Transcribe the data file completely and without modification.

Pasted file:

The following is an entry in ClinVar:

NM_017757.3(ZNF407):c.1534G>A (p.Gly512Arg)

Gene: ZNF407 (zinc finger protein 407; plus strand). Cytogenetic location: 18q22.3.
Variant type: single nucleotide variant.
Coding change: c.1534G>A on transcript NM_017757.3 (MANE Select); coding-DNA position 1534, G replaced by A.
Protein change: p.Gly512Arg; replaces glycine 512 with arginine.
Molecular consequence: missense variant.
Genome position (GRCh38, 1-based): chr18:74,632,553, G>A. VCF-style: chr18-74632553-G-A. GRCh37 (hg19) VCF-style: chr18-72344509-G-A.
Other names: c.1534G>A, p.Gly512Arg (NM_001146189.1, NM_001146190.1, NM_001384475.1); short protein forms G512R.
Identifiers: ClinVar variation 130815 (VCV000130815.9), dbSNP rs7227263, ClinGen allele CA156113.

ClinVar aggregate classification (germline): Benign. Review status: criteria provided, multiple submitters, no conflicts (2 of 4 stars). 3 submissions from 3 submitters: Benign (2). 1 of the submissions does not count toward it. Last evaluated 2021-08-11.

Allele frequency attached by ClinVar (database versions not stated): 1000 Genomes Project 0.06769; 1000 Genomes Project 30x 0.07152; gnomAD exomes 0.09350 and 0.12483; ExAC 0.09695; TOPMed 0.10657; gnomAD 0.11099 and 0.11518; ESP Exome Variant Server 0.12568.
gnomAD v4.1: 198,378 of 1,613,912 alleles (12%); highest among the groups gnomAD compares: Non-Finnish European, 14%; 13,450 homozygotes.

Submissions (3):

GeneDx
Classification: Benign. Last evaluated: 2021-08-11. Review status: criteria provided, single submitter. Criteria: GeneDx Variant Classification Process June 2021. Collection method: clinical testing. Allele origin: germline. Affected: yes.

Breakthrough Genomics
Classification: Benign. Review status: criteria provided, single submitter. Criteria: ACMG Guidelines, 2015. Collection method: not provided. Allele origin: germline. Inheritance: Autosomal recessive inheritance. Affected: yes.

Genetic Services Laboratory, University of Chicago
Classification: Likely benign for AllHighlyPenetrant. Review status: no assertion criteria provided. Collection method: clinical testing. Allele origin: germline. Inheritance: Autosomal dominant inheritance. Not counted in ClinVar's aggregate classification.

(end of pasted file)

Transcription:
The following is an entry in ClinVar:

NM_017757.3(ZNF407):c.1534G>A (p.Gly512Arg)

Gene: ZNF407 (zinc finger protein 407; plus strand). Cytogenetic location: 18q22.3.
Variant type: single nucleotide variant.
Coding change: c.1534G>A on transcript NM_017757.3 (MANE Select); coding-DNA position 1534, G replaced by A.
Protein change: p.Gly512Arg; replaces glycine 512 with arginine.
Molecular consequence: missense variant.
Genome position (GRCh38, 1-based): chr18:74,632,553, G>A. VCF-style: chr18-74632553-G-A. GRCh37 (hg19) VCF-style: chr18-72344509-G-A.
Other names: c.1534G>A, p.Gly512Arg (NM_001146189.1, NM_001146190.1, NM_001384475.1); short protein forms G512R.
Identifiers: ClinVar variation 130815 (VCV000130815.9), dbSNP rs7227263, ClinGen allele CA156113.

ClinVar aggregate classification (germline): Benign. Review status: criteria provided, multiple submitters, no conflicts (2 of 4 stars). 3 submissions from 3 submitters: Benign (2). 1 of the submissions does not count toward it. Last evaluated 2021-08-11.

Allele frequency attached by ClinVar (database versions not stated): 1000 Genomes Project 0.06769; 1000 Genomes Project 30x 0.07152; gnomAD exomes 0.09350 and 0.12483; ExAC 0.09695; TOPMed 0.10657; gnomAD 0.11099 and 0.11518; ESP Exome Variant Server 0.12568.
gnomAD v4.1: 198,378 of 1,613,912 alleles (12%); highest among the groups gnomAD compares: Non-Finnish European, 14%; 13,450 homozygotes.

Submissions (3):

GeneDx
Classification: Benign. Last evaluated: 2021-08-11. Review status: criteria provided, single submitter. Criteria: GeneDx Variant Classification Process June 2021. Collection method: clinical testing. Allele origin: germline. Affected: yes.

Breakthrough Genomics
Classification: Benign. Review status: criteria provided, single submitter. Criteria: ACMG Guidelines, 2015. Collection method: not provided. Allele origin: germline. Inheritance: Autosomal recessive inheritance. Affected: yes.

Genetic Services Laboratory, University of Chicago
Classification: Likely benign for AllHighlyPenetrant. Review status: no assertion criteria provided. Collection method: clinical testing. Allele origin: germline. Inheritance: Autosomal dominant inheritance. Not counted in ClinVar's aggregate classification.